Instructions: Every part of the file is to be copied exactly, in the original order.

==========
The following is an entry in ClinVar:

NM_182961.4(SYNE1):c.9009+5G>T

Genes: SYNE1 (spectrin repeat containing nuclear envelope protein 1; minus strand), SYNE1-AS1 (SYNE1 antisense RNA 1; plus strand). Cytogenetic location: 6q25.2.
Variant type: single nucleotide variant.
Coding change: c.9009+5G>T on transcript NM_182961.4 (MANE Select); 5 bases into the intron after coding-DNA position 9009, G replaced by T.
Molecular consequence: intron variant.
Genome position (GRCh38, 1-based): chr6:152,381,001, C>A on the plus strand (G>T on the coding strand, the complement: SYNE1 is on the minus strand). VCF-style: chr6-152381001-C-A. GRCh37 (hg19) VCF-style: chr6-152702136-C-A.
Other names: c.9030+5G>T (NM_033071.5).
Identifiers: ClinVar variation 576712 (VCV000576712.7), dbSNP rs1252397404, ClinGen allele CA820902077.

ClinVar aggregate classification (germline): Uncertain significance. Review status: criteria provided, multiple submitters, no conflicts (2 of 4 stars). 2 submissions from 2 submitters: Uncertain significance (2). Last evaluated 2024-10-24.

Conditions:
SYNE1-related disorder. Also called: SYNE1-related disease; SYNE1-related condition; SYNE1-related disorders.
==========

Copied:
The following is an entry in ClinVar:

NM_182961.4(SYNE1):c.9009+5G>T

Genes: SYNE1 (spectrin repeat containing nuclear envelope protein 1; minus strand), SYNE1-AS1 (SYNE1 antisense RNA 1; plus strand). Cytogenetic location: 6q25.2.
Variant type: single nucleotide variant.
Coding change: c.9009+5G>T on transcript NM_182961.4 (MANE Select); 5 bases into the intron after coding-DNA position 9009, G replaced by T.
Molecular consequence: intron variant.
Genome position (GRCh38, 1-based): chr6:152,381,001, C>A on the plus strand (G>T on the coding strand, the complement: SYNE1 is on the minus strand). VCF-style: chr6-152381001-C-A. GRCh37 (hg19) VCF-style: chr6-152702136-C-A.
Other names: c.9030+5G>T (NM_033071.5).
Identifiers: ClinVar variation 576712 (VCV000576712.7), dbSNP rs1252397404, ClinGen allele CA820902077.

ClinVar aggregate classification (germline): Uncertain significance. Review status: criteria provided, multiple submitters, no conflicts (2 of 4 stars). 2 submissions from 2 submitters: Uncertain significance (2). Last evaluated 2024-10-24.

Conditions:
SYNE1-related disorder. Also called: SYNE1-related disease; SYNE1-related condition; SYNE1-related disorders.